Diarrhea

Diarrhea is a universal problem, though many people have different definitions of this condition. The World Health Organization has defined diarrhea as follows: a stool or bowel movement that if placed into a container, would take the shape of that container. Diarrhea can be frequent or occur just once or twice a day. It is important to recognize what is the normal stooling pattern (frequency and character of stools) for your child before deciding diarrhea is a problem.

Diarrhea in children may be caused by a number of different problems. Diaarhea can be classified based on the duration of the problem. Acute diarrhea lasts for less than 10 days; persistent diarrhea lasts for 7 days to 2 months; chronic diarrhea lasts for more than 4 weeks. The causes of acute, persistent, and chronic diarrhea can be quite different. Infections are the most common cause of acute, or short term, diarrhea. This is also called acute gastroenteritis. Infections causing gastroenteritis often start with vomiting and fever and then progress to diarrhea. Infectious diarrhea typically lasts only a few days but can last up to 14 days. Most infections are caused by viruses and get better without antibiotics.

If diarrhea is causing signs of dehydration like dry lips or mouth, excessive thirst, or decreased urination, then it is important to rehydrate the child. Ask your pediatrician how to do this. Your child may need to see your pediatrician for an evaluation if you suspect diarrhea, particularly when other symptoms are occurring; e.g., decreased appetite, fever, dehydration. Pediatric gastroenterologists (like our doctors at GI Care for Kids) are rarely needed to assist the pediatricians to treat short term diarrhea (2 weeks or less).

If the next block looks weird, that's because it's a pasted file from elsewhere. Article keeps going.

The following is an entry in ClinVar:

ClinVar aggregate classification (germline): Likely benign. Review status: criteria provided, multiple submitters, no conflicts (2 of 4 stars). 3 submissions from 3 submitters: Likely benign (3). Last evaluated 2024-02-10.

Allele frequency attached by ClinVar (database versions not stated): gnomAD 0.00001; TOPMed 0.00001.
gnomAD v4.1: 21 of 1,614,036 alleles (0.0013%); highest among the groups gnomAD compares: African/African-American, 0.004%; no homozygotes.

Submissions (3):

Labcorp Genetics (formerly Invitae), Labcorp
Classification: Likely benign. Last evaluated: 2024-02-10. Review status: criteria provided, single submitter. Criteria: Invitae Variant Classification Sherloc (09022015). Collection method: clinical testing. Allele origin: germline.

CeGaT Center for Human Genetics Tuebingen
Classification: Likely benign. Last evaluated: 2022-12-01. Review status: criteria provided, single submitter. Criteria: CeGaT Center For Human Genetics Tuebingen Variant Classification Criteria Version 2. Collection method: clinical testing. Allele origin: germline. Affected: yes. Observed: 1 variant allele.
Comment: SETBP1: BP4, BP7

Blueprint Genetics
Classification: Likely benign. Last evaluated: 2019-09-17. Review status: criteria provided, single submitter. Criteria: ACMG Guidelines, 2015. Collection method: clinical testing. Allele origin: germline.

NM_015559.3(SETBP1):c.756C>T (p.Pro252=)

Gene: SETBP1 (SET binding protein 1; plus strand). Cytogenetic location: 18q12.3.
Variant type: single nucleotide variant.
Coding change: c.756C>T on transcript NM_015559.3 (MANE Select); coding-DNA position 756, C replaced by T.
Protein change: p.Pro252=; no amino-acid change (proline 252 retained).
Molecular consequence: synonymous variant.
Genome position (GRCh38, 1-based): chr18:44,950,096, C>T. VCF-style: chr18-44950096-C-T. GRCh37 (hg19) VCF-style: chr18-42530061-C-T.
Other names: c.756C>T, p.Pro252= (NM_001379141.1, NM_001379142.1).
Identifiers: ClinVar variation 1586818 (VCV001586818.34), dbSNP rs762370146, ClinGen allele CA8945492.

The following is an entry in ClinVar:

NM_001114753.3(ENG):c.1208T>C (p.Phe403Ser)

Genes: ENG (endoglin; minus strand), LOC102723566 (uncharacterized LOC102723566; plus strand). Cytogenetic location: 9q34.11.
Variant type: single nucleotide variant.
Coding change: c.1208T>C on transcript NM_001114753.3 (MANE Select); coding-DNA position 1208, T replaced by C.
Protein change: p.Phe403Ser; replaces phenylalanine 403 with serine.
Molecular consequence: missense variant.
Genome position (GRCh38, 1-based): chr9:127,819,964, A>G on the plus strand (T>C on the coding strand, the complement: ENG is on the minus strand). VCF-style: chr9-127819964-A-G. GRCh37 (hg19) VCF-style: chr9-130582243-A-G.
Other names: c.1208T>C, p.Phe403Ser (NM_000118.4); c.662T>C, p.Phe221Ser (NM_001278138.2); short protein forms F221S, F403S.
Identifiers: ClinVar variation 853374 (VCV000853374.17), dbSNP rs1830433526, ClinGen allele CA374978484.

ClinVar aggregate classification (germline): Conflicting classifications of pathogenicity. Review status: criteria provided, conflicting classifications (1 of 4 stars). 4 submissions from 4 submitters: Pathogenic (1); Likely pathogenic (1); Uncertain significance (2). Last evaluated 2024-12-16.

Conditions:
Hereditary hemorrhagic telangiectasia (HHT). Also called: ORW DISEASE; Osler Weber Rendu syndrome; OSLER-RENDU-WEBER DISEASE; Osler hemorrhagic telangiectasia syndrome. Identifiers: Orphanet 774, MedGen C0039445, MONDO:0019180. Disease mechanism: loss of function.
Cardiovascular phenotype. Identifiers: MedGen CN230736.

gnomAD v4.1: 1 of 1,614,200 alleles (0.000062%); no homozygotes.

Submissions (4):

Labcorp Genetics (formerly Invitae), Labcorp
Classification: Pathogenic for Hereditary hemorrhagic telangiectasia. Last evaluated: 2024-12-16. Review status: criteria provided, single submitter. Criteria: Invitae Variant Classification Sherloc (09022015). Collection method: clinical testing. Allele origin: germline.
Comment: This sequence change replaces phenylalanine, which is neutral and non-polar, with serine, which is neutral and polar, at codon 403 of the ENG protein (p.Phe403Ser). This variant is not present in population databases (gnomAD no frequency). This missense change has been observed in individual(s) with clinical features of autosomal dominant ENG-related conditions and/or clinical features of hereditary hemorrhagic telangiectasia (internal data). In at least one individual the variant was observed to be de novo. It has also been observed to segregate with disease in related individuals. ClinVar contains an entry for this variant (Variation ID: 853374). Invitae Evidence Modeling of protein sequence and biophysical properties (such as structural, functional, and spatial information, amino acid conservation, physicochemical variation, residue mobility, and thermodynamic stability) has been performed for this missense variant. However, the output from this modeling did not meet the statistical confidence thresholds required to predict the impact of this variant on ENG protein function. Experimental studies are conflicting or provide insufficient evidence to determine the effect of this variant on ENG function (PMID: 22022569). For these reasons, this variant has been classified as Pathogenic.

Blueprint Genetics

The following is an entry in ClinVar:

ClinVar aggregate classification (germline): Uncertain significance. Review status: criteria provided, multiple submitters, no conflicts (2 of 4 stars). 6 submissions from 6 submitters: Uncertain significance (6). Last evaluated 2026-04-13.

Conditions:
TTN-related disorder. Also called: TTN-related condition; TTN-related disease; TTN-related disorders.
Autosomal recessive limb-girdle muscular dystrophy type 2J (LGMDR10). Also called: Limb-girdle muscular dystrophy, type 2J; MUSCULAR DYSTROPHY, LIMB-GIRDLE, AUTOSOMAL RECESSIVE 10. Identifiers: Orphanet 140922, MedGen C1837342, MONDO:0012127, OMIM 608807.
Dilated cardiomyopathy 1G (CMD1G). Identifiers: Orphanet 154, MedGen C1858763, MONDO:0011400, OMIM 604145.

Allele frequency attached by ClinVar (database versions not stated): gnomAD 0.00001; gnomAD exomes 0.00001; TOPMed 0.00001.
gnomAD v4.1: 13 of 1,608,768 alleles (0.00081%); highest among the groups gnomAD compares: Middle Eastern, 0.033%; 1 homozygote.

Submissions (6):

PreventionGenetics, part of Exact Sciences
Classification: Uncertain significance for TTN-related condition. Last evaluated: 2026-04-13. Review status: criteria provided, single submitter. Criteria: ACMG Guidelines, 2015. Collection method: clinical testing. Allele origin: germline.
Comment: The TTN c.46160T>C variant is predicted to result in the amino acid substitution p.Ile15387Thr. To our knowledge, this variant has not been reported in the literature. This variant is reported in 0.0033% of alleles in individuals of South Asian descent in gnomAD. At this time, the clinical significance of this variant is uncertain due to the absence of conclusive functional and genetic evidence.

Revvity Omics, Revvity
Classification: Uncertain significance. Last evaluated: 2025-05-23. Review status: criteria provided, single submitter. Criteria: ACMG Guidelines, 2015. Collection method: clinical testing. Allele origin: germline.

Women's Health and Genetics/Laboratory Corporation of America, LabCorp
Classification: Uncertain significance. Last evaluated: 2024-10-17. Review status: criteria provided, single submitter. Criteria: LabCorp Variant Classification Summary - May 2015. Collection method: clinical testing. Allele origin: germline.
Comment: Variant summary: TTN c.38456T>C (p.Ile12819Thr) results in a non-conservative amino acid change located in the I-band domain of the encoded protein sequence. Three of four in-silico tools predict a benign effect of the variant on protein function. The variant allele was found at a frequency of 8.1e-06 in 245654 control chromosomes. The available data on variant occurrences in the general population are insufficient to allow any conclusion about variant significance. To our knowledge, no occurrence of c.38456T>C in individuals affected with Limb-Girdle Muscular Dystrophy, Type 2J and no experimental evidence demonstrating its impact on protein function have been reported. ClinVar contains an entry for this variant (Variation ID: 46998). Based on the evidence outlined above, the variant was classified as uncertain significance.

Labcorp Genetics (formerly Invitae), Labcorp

Diarrhea that lasts longer than two weeks, or chronic diarrhea, may indicate other problems besides viral infection. Some infections, like Clostridium difficile and parasitic infections, may cause persistent diarrhea. Parasites, tiny microscopic germs, are common in Georgia. These types of infections may be detected with stool tests that your pediatrician can order before referring you to a specialist.

If the stool tests for infections don't provide an answer, there may be something else causing the diarrhea to persist. You should contact your pediatrician if there are warning signs like blood in the stool (could be a bacterial infection or a colitis), persistent vomiting (especially concerning is if the vomiting includes blood or bile), weight loss, high fevers, or severe abdominal pain.

Our doctors are experts in the evaluation and treatment of diarrheal diseases. We will review your child's history, perform a physical examination and decide if further testing or treatment is indicated. Tests may include stool studies (it may help to bring a fresh stool sample with you to the appointment if possible) or blood tests. Sometimes a procedure called upper endoscopy or colonoscopy is necessary.

Some of the disorders or diseases that can cause diarrhea are lactose intolerance (gets better off of milk products), food allergy, celiac disease, irritable bowel syndrome, Crohn's disease or Ulcerative Colitis. GI Care for Kids offers 13 pediatric gastroenterologists that specialize in the evaluation and treatment of diarrhea.

Additional information can be found at these websites:

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